Edmund takes a careful step forward, hands upraised to show he holds no weapon. The Wolf growls low in her throat, a deep, rumbling warning, but still he comes closer. All too soon, he is crouched at her feet, close enough that the heat of her fur warms his bare skin, close enough that her wet breaths raise the hairs on his neck. He is at her mercy and they both know it, bowed before her with his throat exposed, but he is either too confident or too foolish to be afraid. It occurs to him, a far-away, vague thought that is half guilt and half gentle amusement, what Peter would say if he could see him now.
From this angle, he can better see the trap. It bites deeply into her hock - Edmund notices now the dried blood at the edges. Pink sinew gives way to gleaming white bone, and Edmund fights back nausea when he discovers that the Wolf has been gnawing at her wound. Respect mingles anew with horror and pity for this creature - she'd have chewed off her own leg in exchange for freedom, and nearly had.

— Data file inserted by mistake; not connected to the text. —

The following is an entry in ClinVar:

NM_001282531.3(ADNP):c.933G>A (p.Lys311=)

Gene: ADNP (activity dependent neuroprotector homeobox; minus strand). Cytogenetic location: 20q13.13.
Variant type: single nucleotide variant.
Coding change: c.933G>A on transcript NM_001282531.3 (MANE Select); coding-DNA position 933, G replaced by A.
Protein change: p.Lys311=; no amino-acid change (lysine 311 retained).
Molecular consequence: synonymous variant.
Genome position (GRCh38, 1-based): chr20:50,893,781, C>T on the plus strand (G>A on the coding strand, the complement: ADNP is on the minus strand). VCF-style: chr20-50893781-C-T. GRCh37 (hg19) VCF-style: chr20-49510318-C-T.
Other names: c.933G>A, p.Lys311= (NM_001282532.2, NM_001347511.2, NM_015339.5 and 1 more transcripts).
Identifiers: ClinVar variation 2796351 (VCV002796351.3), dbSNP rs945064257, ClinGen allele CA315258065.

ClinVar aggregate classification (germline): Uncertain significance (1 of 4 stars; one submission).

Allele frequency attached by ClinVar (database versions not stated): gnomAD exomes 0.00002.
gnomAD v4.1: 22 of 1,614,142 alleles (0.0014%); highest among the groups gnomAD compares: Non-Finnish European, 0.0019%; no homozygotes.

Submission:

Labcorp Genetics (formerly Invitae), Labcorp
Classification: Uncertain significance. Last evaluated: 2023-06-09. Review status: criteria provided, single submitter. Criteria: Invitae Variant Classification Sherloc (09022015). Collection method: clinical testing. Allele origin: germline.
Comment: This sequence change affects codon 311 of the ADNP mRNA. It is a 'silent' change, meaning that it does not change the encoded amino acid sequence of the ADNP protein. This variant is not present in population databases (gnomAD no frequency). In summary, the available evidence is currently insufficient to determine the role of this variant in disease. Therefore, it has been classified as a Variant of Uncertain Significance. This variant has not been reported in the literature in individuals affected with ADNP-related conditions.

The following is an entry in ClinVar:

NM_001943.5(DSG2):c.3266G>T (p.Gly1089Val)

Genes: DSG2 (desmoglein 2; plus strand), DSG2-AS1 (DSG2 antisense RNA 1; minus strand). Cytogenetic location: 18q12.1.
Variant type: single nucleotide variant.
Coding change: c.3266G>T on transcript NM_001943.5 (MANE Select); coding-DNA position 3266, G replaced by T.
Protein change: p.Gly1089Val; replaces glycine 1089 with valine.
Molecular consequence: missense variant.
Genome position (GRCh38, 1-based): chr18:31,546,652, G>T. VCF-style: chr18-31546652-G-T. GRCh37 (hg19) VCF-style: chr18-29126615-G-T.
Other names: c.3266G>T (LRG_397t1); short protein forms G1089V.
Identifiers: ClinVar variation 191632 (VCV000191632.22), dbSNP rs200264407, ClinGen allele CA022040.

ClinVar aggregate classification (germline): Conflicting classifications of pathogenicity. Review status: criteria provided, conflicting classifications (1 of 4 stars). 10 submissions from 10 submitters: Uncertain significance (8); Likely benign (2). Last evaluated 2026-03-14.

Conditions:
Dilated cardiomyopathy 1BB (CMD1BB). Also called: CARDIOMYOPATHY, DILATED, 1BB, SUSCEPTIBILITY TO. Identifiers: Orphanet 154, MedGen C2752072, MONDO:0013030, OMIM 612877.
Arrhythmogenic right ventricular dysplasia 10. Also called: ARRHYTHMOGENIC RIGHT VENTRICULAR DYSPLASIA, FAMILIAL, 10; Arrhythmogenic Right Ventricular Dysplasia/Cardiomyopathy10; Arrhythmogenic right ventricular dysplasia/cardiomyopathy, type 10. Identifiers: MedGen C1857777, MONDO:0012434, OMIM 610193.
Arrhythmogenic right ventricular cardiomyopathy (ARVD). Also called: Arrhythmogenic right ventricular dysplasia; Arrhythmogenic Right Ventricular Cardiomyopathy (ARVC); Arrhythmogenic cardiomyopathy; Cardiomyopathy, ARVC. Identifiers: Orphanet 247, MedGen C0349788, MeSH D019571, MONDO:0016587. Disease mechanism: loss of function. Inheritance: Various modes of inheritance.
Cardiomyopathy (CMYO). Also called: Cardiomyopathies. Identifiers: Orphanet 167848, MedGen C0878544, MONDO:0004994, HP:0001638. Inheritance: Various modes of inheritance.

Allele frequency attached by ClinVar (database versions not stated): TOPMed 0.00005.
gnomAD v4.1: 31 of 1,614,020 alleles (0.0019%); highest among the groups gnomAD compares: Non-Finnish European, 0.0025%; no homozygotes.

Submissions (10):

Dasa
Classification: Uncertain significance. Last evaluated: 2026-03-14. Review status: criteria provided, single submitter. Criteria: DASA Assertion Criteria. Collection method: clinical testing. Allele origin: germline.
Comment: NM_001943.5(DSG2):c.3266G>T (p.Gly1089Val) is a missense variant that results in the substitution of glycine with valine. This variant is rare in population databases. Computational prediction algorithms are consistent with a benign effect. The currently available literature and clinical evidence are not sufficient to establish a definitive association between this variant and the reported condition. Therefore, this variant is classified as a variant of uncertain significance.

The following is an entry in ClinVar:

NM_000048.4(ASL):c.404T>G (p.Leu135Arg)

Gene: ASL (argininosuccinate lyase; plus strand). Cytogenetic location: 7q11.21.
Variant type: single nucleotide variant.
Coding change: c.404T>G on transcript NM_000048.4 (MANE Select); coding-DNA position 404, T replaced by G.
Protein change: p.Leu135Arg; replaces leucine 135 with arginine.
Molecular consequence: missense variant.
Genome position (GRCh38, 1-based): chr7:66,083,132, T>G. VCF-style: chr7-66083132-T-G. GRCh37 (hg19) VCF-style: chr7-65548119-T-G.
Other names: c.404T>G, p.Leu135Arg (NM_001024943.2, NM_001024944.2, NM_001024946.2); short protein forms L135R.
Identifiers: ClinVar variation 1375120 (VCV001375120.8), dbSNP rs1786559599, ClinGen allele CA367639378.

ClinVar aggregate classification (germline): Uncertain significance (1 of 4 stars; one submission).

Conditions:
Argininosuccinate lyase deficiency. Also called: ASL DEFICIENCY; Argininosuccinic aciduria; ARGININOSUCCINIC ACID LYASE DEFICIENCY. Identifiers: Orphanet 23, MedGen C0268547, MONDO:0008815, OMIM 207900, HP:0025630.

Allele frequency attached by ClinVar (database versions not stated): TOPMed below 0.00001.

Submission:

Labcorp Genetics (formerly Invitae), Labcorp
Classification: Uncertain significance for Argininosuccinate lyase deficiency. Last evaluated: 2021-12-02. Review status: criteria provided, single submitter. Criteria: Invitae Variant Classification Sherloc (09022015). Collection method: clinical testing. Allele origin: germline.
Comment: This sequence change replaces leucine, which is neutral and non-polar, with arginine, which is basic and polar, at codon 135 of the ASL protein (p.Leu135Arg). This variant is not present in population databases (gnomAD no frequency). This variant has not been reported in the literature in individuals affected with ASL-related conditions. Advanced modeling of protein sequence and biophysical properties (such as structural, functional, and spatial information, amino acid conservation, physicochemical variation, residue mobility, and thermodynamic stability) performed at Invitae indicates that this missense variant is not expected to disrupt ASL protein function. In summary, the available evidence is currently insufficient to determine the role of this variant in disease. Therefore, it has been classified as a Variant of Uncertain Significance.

"Sister," Edmund says gently, bracing himself in anticipation of her fury. "I must get closer to release the snare. My fingers will be near your wound."
The growl deepens, but Edmund is not afraid. If she'd wanted his blood, she'd had ample opportunity to get it. He clinches his teeth, brushing his fingers around the steel jaws of the trap.
The Wolf yips, and all at once, she leaps free, and Edmund falls forward, nose mere inches from the heavy metal teeth as they snap shut with a sharp clang.
Edmund's not sure how long he kneels there, palms pressed in the dirt, breaths heaving and heart pounding. It's as if all the fear and anticipation he hadn't felt while at the mercy of the Wolf comes rushing to him now, after the fact, and he sits frozen for a while, reveling in the sharpness of the air, in the keening shiver of adrenaline as it burns down his limbs.
He realizes, suddenly, that it is snowing.
He stands slowly, shaking out stiff muscles and wrapping his cloak tightly around him. The snow falls heavily on his bare head and shoulders, and Edmund lifts his eyes. He's lingered too long. The thicket of trees is nearly shrouded in the gray-blackness. Eyam is nearly two leagues eastward, by his reckoning, and he can hardly be certain of his direction in the storm. He will have to find shelter, and soon.
Peter will be frantic.